The 21st Century Supervisor: Nine Essential Skills for Frontline Leaders

The 21st Century Supervisor: Nine Essential Skills for Frontline Leaders

The 21st Century Supervisor: Nine Essential Skills for Frontline Leaders

The 21st Century Supervisor: Nine Essential Skills for Frontline Leaders

Synopsis

As a supervisor, the success of your organization rests in your hands! If you don′t meet the goals set by senior leaders then results will be poor and angry customers will search for new providers of goods and services. The 21st Century Supervisor Training Package will help you improve your skills in these and many other areas: ∗ Communication ∗ Coaching ∗ Business analysis ∗ Computer ∗ Project management ∗ Resource management

Excerpt

Supervisors have long been the backbone of most organizations. Their leadership is often the difference between getting work accomplished and not meeting schedules. They are the buffers between upper management and frontline employees, serving in effect as human barometers for both groups.

The Traditional Supervisor

Traditionally, supervisors were engaged in hands-on management, constantly monitoring employees to detect performance glitches and immediately applying corrective action whenever needed. When an employee went on a short break from work, it was common for the supervisor to fill in until the employee's return. The supervisor's primary focus was not so much leading others as it was getting the work completed on time, even if that required the supervisor to contribute directly to getting the needed results.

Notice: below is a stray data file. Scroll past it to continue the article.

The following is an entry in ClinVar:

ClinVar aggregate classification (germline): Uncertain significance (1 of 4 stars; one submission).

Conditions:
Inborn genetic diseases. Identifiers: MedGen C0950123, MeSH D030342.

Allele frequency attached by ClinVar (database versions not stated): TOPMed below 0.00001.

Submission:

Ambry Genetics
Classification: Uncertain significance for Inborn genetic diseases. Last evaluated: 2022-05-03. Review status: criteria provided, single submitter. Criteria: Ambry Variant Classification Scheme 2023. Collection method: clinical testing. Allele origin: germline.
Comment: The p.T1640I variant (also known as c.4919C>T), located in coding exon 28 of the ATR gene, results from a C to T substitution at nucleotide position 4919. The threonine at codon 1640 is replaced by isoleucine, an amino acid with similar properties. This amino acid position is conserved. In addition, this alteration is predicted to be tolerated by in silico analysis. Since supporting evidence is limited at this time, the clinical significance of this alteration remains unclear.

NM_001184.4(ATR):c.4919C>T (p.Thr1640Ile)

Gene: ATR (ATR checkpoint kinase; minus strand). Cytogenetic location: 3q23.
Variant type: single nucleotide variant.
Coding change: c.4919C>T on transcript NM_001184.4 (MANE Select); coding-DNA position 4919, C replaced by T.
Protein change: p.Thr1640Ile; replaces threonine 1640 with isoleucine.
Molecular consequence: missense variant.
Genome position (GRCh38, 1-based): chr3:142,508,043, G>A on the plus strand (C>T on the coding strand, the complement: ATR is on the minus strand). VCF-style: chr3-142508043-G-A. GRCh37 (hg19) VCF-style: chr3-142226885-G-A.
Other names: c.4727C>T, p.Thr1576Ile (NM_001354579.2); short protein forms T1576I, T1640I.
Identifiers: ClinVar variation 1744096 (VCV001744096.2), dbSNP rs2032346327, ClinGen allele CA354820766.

Such hands-on management is not bad, but making a hands-on effort the top supervisory priority leads to problems. All too often the supervisor who is participating directly in the actual completion of a job loses his or her perspective on what is happening in the rest of the department. While the supervisor is physically working on one task, other areas of the department suffer. Hands-on management may eventually make supervisors feel they are being driven crazy as they run from crisis to crisis, putting out fires.

Supervisors working in this traditional, hands-on mode are some of the hardestworking people in any organization, yet they often fail to understand the big . . .

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